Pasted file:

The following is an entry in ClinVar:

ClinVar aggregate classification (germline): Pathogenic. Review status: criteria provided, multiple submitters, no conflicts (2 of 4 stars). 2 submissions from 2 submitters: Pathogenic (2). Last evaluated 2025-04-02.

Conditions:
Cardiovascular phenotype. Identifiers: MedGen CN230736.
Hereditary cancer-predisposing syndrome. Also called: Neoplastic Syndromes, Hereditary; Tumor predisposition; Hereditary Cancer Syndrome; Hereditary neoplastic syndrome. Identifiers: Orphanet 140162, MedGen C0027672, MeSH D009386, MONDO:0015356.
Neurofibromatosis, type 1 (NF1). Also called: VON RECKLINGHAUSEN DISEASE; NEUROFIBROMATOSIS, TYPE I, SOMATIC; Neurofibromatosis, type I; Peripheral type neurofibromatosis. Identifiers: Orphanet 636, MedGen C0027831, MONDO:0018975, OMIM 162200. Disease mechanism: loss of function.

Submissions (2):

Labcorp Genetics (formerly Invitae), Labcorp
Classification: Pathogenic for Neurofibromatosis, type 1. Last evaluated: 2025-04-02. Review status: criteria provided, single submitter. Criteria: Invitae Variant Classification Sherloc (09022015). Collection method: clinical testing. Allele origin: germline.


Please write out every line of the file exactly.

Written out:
The following is an entry in ClinVar:

ClinVar aggregate classification (germline): Pathogenic. Review status: criteria provided, multiple submitters, no conflicts (2 of 4 stars). 2 submissions from 2 submitters: Pathogenic (2). Last evaluated 2025-04-02.

Conditions:
Cardiovascular phenotype. Identifiers: MedGen CN230736.
Hereditary cancer-predisposing syndrome. Also called: Neoplastic Syndromes, Hereditary; Tumor predisposition; Hereditary Cancer Syndrome; Hereditary neoplastic syndrome. Identifiers: Orphanet 140162, MedGen C0027672, MeSH D009386, MONDO:0015356.
Neurofibromatosis, type 1 (NF1). Also called: VON RECKLINGHAUSEN DISEASE; NEUROFIBROMATOSIS, TYPE I, SOMATIC; Neurofibromatosis, type I; Peripheral type neurofibromatosis. Identifiers: Orphanet 636, MedGen C0027831, MONDO:0018975, OMIM 162200. Disease mechanism: loss of function.

Submissions (2):

Labcorp Genetics (formerly Invitae), Labcorp
Classification: Pathogenic for Neurofibromatosis, type 1. Last evaluated: 2025-04-02. Review status: criteria provided, single submitter. Criteria: Invitae Variant Classification Sherloc (09022015). Collection method: clinical testing. Allele origin: germline.